Subplots can be tricky business, but when gone about correctly can make your story a thousand times better. This is a little guide to knowing when, how, and what types of subplots to include in your story. Enjoy!
a subplot in a story should always serve a purpose. Subplots are not a device you use to bulk up the word count. They can be super helpful with progressing toward the main resolution, and can greatly improve your reader’s experience.
Connect To The Main Plot
You subplot(s) need to connect to the main plot in some way. I needs to push the story forward and somehow add to the resolution of the main conflict.
Reveal Information That Is Imperative To The Plot
Your subplots must serve to reveal information that is important to the main plot’s resolution. Whether it be revealed to the reader, to a character, or both, it needs to happen at one point or at multiple points throughout the subplot’s timeline.
Keep The Reader Interested
If your subplot is boring and only serves to give information, it may drive the reader away. Even though it isn’t the main plot, you still spend a considerable time with this plot, and it needs to be interesting to your reader. Subplots add to the main plot as well as the reader’s experience, so try to manipulate the subplot to keep your readers on their toes.
The Subplot Must Be Resolved
Finally, the subplot has to be resolved at some point in the story. Not necessarily in time with the main conflict resolution, because some subplots continue in sequels of stories, but if your story is a standalone, then it needs to be resolved before or at the same time as the main conflict.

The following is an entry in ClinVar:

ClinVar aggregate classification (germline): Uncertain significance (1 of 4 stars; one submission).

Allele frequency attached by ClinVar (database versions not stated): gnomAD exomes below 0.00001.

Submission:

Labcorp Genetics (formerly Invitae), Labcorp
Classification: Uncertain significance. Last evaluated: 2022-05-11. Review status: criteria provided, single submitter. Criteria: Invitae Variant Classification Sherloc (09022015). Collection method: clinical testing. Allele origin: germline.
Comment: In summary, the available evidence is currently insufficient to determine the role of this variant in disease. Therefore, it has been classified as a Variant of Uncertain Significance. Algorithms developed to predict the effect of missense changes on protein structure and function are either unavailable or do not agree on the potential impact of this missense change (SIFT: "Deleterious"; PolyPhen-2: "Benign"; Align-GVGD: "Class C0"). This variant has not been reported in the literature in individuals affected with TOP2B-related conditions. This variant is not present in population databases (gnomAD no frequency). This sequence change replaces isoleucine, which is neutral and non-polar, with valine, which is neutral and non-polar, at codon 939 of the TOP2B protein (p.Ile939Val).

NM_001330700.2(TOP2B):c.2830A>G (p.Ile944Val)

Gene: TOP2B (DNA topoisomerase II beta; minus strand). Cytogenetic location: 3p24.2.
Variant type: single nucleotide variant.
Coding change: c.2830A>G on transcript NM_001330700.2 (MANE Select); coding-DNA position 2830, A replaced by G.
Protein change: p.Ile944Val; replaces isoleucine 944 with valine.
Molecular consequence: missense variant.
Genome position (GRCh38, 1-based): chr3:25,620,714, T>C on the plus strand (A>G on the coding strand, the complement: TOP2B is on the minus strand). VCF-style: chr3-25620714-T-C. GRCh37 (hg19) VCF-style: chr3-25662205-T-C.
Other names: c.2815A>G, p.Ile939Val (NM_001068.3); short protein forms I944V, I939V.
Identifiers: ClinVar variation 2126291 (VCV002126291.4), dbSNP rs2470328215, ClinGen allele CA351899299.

When To Use A Subplot
Some subplots begin to appear very early in stories and some don’t appear to the reader until the very end. Subplots must flow with the main plot, and as you introduce characters, plot points, themes, goals, and conflicts, the subplots will appear and thicken. Don’t fool yourself into believing that subplots have to begin at the beginning and run the entire course of the story. Life isn’t like that, and oftentimes, stories aren’t either. Let subplots begin where they may and run their courses at their own paces.
How Many Subplots?
There is no expectation or limit to the amount of subplots you can include in your story. However, in reality, you should only include the amount of subplots you, as a writer, can handle. If you can gracefully weave 20 subplots into the main plot and come out with a product your readers will understand and appreciate, then do so as you please. Do what makes sense for you, your audience, and your story.
Weaving Them Into The Main Plot
Subplots within a main plot should follow the same format when it comes to characters. The supporting character(s)’s story should intertwine with that of the main character. There should be an element within the subplot that is essential to the pain plot moving forward and being resolved. One of the most effective ways of weaving a subplot into the main plot is to create alternate sections or chapters in which the perspective changes to that of a supporting character and focuses on the subplot. Your subplots will seem to run parallel to the main plot but at various times, they should cross over and impact each other.
What Not To Do
- Include a subplot that does not serve a purpose
- Include a subplot that is purely meant to make the story longer
- Include subplots that you and/or your story can’t handle
- Force the subplot into a time frame that does not fit its purpose
- Allow the subplots to run parallel to the main plot their entire durations
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